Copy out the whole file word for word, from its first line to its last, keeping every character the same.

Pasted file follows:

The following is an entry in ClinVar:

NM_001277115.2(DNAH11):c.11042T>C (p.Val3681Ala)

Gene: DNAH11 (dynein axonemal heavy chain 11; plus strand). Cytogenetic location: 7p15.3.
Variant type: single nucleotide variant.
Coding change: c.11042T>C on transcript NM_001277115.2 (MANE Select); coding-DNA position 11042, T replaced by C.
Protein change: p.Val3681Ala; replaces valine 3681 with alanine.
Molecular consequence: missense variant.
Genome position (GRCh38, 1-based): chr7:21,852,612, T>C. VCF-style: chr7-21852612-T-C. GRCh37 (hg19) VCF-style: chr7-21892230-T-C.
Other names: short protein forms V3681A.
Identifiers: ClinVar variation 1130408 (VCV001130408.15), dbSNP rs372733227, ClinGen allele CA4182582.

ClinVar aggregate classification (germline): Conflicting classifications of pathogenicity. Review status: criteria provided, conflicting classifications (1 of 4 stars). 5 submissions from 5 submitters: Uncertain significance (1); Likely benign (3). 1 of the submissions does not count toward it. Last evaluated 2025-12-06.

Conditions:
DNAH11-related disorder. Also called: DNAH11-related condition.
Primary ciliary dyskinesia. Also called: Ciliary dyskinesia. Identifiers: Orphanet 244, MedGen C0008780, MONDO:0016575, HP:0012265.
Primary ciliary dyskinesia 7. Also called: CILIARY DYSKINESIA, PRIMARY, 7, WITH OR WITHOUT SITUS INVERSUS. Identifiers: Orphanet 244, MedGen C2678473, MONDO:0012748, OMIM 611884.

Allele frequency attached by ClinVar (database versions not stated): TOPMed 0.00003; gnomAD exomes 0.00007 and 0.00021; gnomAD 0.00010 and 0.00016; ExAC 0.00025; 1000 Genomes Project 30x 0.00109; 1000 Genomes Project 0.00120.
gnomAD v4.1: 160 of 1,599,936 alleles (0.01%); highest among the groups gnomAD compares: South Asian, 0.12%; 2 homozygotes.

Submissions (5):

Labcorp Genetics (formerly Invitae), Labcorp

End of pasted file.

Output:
The following is an entry in ClinVar:

NM_001277115.2(DNAH11):c.11042T>C (p.Val3681Ala)

Gene: DNAH11 (dynein axonemal heavy chain 11; plus strand). Cytogenetic location: 7p15.3.
Variant type: single nucleotide variant.
Coding change: c.11042T>C on transcript NM_001277115.2 (MANE Select); coding-DNA position 11042, T replaced by C.
Protein change: p.Val3681Ala; replaces valine 3681 with alanine.
Molecular consequence: missense variant.
Genome position (GRCh38, 1-based): chr7:21,852,612, T>C. VCF-style: chr7-21852612-T-C. GRCh37 (hg19) VCF-style: chr7-21892230-T-C.
Other names: short protein forms V3681A.
Identifiers: ClinVar variation 1130408 (VCV001130408.15), dbSNP rs372733227, ClinGen allele CA4182582.

ClinVar aggregate classification (germline): Conflicting classifications of pathogenicity. Review status: criteria provided, conflicting classifications (1 of 4 stars). 5 submissions from 5 submitters: Uncertain significance (1); Likely benign (3). 1 of the submissions does not count toward it. Last evaluated 2025-12-06.

Conditions:
DNAH11-related disorder. Also called: DNAH11-related condition.
Primary ciliary dyskinesia. Also called: Ciliary dyskinesia. Identifiers: Orphanet 244, MedGen C0008780, MONDO:0016575, HP:0012265.
Primary ciliary dyskinesia 7. Also called: CILIARY DYSKINESIA, PRIMARY, 7, WITH OR WITHOUT SITUS INVERSUS. Identifiers: Orphanet 244, MedGen C2678473, MONDO:0012748, OMIM 611884.

Allele frequency attached by ClinVar (database versions not stated): TOPMed 0.00003; gnomAD exomes 0.00007 and 0.00021; gnomAD 0.00010 and 0.00016; ExAC 0.00025; 1000 Genomes Project 30x 0.00109; 1000 Genomes Project 0.00120.
gnomAD v4.1: 160 of 1,599,936 alleles (0.01%); highest among the groups gnomAD compares: South Asian, 0.12%; 2 homozygotes.

Submissions (5):

Labcorp Genetics (formerly Invitae), Labcorp